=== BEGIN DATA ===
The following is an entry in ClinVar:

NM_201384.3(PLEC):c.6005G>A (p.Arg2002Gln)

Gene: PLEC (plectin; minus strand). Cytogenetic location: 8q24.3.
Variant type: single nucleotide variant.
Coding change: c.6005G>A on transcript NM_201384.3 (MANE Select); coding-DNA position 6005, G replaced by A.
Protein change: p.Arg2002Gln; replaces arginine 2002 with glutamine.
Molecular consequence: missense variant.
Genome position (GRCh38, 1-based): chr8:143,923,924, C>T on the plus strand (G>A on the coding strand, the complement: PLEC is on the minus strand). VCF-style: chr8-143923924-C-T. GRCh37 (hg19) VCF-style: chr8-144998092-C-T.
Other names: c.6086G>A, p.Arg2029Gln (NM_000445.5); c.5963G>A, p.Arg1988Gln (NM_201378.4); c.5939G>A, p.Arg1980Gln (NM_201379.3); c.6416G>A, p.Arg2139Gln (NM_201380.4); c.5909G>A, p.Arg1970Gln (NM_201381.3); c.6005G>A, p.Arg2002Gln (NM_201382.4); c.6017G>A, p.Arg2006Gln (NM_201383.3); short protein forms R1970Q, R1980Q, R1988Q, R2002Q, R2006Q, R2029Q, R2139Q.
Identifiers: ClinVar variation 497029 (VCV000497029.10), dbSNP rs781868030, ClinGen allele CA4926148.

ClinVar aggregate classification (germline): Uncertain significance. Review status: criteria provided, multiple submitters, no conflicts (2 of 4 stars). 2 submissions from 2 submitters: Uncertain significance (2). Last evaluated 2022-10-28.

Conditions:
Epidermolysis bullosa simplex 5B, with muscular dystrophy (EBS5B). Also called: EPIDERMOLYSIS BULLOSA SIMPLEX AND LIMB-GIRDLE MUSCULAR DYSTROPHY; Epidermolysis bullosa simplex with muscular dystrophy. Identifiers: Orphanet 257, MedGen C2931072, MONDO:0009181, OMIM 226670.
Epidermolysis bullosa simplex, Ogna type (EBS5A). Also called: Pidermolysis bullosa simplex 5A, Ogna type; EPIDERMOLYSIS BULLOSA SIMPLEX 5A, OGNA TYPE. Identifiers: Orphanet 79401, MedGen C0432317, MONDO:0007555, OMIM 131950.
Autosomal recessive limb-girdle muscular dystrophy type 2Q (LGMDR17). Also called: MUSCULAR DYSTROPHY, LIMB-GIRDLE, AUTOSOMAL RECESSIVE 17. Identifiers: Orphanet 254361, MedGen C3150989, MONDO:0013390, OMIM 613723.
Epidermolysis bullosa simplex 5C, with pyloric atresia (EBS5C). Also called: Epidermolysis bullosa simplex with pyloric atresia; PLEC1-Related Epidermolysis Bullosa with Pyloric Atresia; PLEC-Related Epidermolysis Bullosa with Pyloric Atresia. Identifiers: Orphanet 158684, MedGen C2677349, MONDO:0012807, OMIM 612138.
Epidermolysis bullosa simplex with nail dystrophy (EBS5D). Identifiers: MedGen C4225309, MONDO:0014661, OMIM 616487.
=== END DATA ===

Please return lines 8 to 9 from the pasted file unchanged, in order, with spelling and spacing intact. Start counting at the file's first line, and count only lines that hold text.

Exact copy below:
Genome position (GRCh38, 1-based): chr8:143,923,924, C>T on the plus strand (G>A on the coding strand, the complement: PLEC is on the minus strand). VCF-style: chr8-143923924-C-T. GRCh37 (hg19) VCF-style: chr8-144998092-C-T.
Other names: c.6086G>A, p.Arg2029Gln (NM_000445.5); c.5963G>A, p.Arg1988Gln (NM_201378.4); c.5939G>A, p.Arg1980Gln (NM_201379.3); c.6416G>A, p.Arg2139Gln (NM_201380.4); c.5909G>A, p.Arg1970Gln (NM_201381.3); c.6005G>A, p.Arg2002Gln (NM_201382.4); c.6017G>A, p.Arg2006Gln (NM_201383.3); short protein forms R1970Q, R1980Q, R1988Q, R2002Q, R2006Q, R2029Q, R2139Q.